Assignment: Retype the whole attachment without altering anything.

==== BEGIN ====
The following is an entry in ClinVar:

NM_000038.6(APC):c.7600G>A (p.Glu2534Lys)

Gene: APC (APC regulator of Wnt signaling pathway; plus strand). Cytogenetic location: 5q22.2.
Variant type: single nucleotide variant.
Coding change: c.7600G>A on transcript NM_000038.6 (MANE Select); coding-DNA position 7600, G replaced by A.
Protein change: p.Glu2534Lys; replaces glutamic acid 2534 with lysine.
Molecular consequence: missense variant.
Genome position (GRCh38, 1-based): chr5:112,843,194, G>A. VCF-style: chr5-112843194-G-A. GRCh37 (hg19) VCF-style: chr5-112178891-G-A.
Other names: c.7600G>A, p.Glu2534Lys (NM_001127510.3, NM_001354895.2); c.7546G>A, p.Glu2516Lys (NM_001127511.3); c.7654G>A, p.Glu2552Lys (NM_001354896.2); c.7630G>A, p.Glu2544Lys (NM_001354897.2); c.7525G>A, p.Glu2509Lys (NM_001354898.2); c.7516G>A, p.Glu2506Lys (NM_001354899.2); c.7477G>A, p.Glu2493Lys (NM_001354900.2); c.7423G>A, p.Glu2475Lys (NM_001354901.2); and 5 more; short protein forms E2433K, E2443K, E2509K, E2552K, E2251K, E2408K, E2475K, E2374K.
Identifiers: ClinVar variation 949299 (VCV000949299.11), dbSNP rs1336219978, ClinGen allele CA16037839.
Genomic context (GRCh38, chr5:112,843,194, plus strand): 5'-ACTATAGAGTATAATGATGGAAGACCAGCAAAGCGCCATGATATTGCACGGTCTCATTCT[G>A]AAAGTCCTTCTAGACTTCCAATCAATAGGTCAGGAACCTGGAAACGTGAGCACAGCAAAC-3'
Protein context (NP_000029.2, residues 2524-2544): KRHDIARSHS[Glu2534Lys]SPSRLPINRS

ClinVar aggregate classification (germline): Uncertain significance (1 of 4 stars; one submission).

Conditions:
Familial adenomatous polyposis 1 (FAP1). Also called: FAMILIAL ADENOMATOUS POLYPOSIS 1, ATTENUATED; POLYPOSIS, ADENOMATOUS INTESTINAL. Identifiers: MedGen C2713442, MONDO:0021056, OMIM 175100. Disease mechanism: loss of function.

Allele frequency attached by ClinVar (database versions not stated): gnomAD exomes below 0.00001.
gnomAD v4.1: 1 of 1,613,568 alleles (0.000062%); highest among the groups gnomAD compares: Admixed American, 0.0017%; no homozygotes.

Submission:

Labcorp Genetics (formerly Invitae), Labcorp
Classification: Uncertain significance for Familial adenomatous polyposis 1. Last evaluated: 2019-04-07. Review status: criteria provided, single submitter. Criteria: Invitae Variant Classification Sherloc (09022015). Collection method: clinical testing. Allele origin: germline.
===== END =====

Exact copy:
The following is an entry in ClinVar:

NM_000038.6(APC):c.7600G>A (p.Glu2534Lys)

Gene: APC (APC regulator of Wnt signaling pathway; plus strand). Cytogenetic location: 5q22.2.
Variant type: single nucleotide variant.
Coding change: c.7600G>A on transcript NM_000038.6 (MANE Select); coding-DNA position 7600, G replaced by A.
Protein change: p.Glu2534Lys; replaces glutamic acid 2534 with lysine.
Molecular consequence: missense variant.
Genome position (GRCh38, 1-based): chr5:112,843,194, G>A. VCF-style: chr5-112843194-G-A. GRCh37 (hg19) VCF-style: chr5-112178891-G-A.
Other names: c.7600G>A, p.Glu2534Lys (NM_001127510.3, NM_001354895.2); c.7546G>A, p.Glu2516Lys (NM_001127511.3); c.7654G>A, p.Glu2552Lys (NM_001354896.2); c.7630G>A, p.Glu2544Lys (NM_001354897.2); c.7525G>A, p.Glu2509Lys (NM_001354898.2); c.7516G>A, p.Glu2506Lys (NM_001354899.2); c.7477G>A, p.Glu2493Lys (NM_001354900.2); c.7423G>A, p.Glu2475Lys (NM_001354901.2); and 5 more; short protein forms E2433K, E2443K, E2509K, E2552K, E2251K, E2408K, E2475K, E2374K.
Identifiers: ClinVar variation 949299 (VCV000949299.11), dbSNP rs1336219978, ClinGen allele CA16037839.
Genomic context (GRCh38, chr5:112,843,194, plus strand): 5'-ACTATAGAGTATAATGATGGAAGACCAGCAAAGCGCCATGATATTGCACGGTCTCATTCT[G>A]AAAGTCCTTCTAGACTTCCAATCAATAGGTCAGGAACCTGGAAACGTGAGCACAGCAAAC-3'
Protein context (NP_000029.2, residues 2524-2544): KRHDIARSHS[Glu2534Lys]SPSRLPINRS

ClinVar aggregate classification (germline): Uncertain significance (1 of 4 stars; one submission).

Conditions:
Familial adenomatous polyposis 1 (FAP1). Also called: FAMILIAL ADENOMATOUS POLYPOSIS 1, ATTENUATED; POLYPOSIS, ADENOMATOUS INTESTINAL. Identifiers: MedGen C2713442, MONDO:0021056, OMIM 175100. Disease mechanism: loss of function.

Allele frequency attached by ClinVar (database versions not stated): gnomAD exomes below 0.00001.
gnomAD v4.1: 1 of 1,613,568 alleles (0.000062%); highest among the groups gnomAD compares: Admixed American, 0.0017%; no homozygotes.

Submission:

Labcorp Genetics (formerly Invitae), Labcorp
Classification: Uncertain significance for Familial adenomatous polyposis 1. Last evaluated: 2019-04-07. Review status: criteria provided, single submitter. Criteria: Invitae Variant Classification Sherloc (09022015). Collection method: clinical testing. Allele origin: germline.